Life & Letters

Correspondence

About this Item

Title: Walt Whitman to Richard Maurice Bucke [and Horace Traubel], 27 October 1890

Date: October 27, 1890

Whitman Archive ID: loc.07847

Source: The Charles E. Feinberg Collection of the Papers of Walt Whitman, 1839–1919, Library of Congress, Washington, D.C. Transcribed from digital images or a microfilm reproduction of the original item. For a description of the editorial rationale behind our treatment of the correspondence, see our statement of editorial policy.

Notes for this letter were derived from Walt Whitman, The Correspondence, ed. Edwin Haviland Miller, 6 vols. (New York: New York University Press, 1961–1977), and supplemented, updated, or created by Whitman Archive staff as appropriate.

Editorial note: The annotation, "see notes Oct. 29 1890," is in the hand of Horace Traubel.

Contributors to digital file: Blake Bronson-Bartlett, Ian Faith, Zainab Saleh, Breanna Himschoot, and Stephanie Blalock



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Camden1
PM Oct: 27 '90

Every thing going as usual—well—rather cool here—pass'd a fair night—H's letter rec'd2—thanks—Harrison Morris3 has been over to see me a very pleasant visit—bro't "The American" 25th with piece "Walt Wh: & Ingersoll"4—I sit here as usual writing this—Warry5 is down stairs practising on his fiddle—the steam puffing of the cars sounds f'm Bridge av: n w wind—I have oysters (good) & roast apples & graham br'd to eat—


Walt Whitman


Correspondent:
Richard Maurice Bucke (1837–1902) was a Canadian physician and psychiatrist who grew close to Whitman after reading Leaves of Grass in 1867 (and later memorizing it) and meeting the poet in Camden a decade later. Bucke later served as one of his medical advisors and literary executors. For more on the relationship of Bucke and Whitman, see Howard Nelson, "Bucke, Richard Maurice," Walt Whitman: An Encyclopedia, ed. J.R. LeMaster and Donald D. Kummings (New York: Garland Publishing, 1998). Horace L. Traubel (1858–1919), an American essayist, poet, and magazine publisher, is best remembered as the literary executor and biographer of Walt Whitman. During the mid-1880s and until Whitman's death in 1892, Traubel visited the poet virtually every day and took thorough notes of their conversations, which he later transcribed and published in three large volumes entitled With Walt Whitman in Camden (1906, 1908, & 1914). After his death, Traubel left behind enough manuscripts for six more volumes of the series, the final two of which were published in 1996. For more on Traubel, see Ed Folsom, "Traubel, Horace L. [1858–1919]," Walt Whitman: An Encyclopedia, ed. J.R. LeMaster and Donald D. Kummings (New York: Garland Publishing, 1998).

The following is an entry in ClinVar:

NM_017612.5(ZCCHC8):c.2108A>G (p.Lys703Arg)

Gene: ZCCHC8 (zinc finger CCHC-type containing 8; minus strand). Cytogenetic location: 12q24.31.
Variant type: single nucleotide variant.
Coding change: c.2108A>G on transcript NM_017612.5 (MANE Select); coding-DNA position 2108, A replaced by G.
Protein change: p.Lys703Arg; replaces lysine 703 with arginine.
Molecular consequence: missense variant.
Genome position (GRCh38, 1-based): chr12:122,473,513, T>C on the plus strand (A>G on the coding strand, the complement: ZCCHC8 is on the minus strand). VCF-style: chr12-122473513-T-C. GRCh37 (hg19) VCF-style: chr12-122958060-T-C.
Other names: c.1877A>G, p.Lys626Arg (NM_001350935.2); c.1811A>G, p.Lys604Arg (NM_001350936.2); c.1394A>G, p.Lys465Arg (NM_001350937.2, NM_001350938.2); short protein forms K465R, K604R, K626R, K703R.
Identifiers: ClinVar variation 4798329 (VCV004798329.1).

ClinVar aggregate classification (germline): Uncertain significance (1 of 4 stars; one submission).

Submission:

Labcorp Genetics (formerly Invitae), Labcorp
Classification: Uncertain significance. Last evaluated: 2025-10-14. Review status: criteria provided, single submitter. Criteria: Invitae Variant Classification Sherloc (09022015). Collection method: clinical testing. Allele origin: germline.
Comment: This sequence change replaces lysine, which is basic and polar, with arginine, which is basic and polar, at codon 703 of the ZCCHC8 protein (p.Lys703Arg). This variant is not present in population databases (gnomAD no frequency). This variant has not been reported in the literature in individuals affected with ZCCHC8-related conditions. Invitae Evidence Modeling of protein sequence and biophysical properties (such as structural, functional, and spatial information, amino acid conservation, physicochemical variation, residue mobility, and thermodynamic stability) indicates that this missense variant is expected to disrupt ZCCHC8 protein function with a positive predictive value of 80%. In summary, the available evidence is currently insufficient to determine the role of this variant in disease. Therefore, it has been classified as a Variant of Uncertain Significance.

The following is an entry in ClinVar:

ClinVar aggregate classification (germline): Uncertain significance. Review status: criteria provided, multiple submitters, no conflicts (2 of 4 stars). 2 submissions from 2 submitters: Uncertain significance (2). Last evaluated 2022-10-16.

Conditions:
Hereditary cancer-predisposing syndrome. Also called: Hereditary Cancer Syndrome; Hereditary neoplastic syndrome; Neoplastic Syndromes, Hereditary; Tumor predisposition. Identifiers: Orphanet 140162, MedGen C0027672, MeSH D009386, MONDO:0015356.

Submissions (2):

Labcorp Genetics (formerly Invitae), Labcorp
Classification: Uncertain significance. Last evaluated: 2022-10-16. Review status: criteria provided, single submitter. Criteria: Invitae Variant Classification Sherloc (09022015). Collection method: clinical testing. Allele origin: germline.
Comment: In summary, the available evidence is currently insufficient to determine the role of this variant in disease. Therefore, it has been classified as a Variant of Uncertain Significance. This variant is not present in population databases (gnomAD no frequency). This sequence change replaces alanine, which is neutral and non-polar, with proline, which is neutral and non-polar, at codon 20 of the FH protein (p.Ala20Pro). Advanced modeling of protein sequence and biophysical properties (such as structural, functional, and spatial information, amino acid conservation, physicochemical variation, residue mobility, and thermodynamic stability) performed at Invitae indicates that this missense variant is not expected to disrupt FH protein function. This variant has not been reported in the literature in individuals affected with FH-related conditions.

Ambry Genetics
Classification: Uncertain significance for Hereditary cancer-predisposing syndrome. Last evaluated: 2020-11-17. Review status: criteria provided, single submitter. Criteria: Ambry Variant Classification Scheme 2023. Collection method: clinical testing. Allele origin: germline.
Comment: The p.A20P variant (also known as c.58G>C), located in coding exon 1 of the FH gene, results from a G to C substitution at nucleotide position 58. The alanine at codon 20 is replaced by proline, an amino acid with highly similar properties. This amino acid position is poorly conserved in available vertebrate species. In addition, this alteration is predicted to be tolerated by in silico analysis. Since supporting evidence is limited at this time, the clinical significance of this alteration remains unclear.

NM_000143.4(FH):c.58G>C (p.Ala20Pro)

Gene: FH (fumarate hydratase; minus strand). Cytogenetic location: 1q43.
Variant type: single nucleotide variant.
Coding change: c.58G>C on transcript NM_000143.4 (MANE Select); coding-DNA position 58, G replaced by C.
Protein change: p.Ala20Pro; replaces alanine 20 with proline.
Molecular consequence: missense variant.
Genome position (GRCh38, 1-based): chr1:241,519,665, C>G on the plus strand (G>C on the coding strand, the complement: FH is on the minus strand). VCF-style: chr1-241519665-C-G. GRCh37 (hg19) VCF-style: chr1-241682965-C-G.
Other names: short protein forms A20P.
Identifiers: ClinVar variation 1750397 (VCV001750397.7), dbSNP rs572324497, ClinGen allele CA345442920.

Notes:

1. This letter is addressed: Dr Bucke | Asylum | London | Ontario | Canada. It is postmarked: Camden, N.J. | Oct 27 | 3 PM | 90, B | A.M. OC | 29. [back]

2. The only extant letter that Traubel wrote to Whitman during his jaunt to Canada with Bucke between October 22–29 is dated October 27. [back]

3. Harrison Smith Morris (1856–1948) was a businessman and man of letters. Traubel published Morris's translation of French critic Gabriel Sarrazin's essay "Walt Whitman" in the tribute collection In Re Walt Whitman, eds. Horace Traubel, Richard Maurice Bucke, and Thomas B. Harned [Philadelphia: McKay, 1893], 159–194. Morris also wrote a biography of the poet, Walt Whitman: A Brief Biography with Reminiscences (Cambridge, MA: Harvard University Press, 1929). [back]

4. Robert "Bob" Green Ingersoll (1833–1899) was a Civil War veteran and an orator of the post-Civil War era, known for his support of agnosticism. Ingersoll was a friend of Whitman, who considered Ingersoll the greatest orator of his time. Whitman said to Traubel, "It should not be surprising that I am drawn to Ingersoll, for he is Leaves of Grass. He lives, embodies, the individuality I preach. I see in Bob the noblest specimen—American-flavored—pure out of the soil, spreading, giving, demanding light" (Horace Traubel, With Walt Whitman in Camden, Wednesday, March 25, 1891). The feeling was mutual. Upon Whitman's death in 1892, Ingersoll delivered the eulogy at the poet's funeral. The eulogy was published to great acclaim and is considered a classic panegyric (see Phyllis Theroux, The Book of Eulogies [New York: Simon & Schuster, 1997], 30). [back]

5. Frank Warren Fritzinger (1867–1899), known as "Warry," took Edward Wilkins's place as Whitman's nurse, beginning in October 1889. Fritzinger and his brother Harry were the sons of Henry Whireman Fritzinger (about 1828–1881), a former sea captain who went blind, and Almira E. Fritzinger. Following Henry Sr.'s death, Warren and his brother—having lost both parents—became wards of Mary O. Davis, Whitman's housekeeper, who had also taken care of the sea captain and who inherited part of his estate. [back]


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